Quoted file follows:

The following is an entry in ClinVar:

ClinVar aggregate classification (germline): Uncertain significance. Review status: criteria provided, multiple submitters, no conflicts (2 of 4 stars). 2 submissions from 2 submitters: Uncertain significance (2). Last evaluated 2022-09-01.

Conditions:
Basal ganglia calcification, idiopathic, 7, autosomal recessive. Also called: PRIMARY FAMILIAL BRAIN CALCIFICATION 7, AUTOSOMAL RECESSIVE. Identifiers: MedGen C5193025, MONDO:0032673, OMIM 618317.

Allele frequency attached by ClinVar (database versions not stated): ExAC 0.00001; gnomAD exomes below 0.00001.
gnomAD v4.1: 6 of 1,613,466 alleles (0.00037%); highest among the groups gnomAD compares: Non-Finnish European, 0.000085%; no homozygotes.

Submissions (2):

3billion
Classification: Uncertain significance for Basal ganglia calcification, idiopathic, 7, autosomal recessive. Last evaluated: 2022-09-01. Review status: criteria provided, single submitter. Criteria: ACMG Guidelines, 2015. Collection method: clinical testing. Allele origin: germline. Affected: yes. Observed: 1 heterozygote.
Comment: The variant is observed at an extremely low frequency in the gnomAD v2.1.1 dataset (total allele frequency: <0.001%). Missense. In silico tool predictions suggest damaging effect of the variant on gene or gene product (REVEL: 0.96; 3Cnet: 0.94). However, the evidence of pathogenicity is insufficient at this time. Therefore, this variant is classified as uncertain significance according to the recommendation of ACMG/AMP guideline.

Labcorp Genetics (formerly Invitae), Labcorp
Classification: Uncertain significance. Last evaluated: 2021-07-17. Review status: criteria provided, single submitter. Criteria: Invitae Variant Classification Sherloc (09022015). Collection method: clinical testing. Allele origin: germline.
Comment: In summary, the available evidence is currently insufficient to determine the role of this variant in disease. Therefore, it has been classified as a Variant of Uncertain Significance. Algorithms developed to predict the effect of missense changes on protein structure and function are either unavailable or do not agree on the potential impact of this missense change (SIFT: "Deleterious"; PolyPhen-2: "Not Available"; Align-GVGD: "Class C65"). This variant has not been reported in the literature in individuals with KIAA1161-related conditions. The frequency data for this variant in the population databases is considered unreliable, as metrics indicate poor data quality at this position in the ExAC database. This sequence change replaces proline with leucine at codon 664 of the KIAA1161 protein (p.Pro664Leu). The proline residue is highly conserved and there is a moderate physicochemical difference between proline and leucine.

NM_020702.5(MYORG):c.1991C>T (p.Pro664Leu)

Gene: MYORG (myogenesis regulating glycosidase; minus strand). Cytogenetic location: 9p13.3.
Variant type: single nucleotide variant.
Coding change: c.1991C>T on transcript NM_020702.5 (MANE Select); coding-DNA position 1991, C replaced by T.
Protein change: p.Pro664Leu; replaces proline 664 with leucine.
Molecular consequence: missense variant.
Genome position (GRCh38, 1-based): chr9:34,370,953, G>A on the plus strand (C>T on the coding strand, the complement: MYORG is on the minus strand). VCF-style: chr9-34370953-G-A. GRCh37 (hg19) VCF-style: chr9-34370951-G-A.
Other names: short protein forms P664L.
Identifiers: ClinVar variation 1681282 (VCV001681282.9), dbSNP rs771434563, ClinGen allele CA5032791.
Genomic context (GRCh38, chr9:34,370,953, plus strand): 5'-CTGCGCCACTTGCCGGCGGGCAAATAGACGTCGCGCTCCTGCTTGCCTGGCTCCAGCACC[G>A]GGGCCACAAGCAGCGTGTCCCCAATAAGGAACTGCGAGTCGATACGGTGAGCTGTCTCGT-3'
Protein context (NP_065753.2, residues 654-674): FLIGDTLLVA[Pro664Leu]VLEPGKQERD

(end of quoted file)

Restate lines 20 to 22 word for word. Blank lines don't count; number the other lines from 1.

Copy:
Genome position (GRCh38, 1-based): chr9:34,370,953, G>A on the plus strand (C>T on the coding strand, the complement: MYORG is on the minus strand). VCF-style: chr9-34370953-G-A. GRCh37 (hg19) VCF-style: chr9-34370951-G-A.
Other names: short protein forms P664L.
Identifiers: ClinVar variation 1681282 (VCV001681282.9), dbSNP rs771434563, ClinGen allele CA5032791.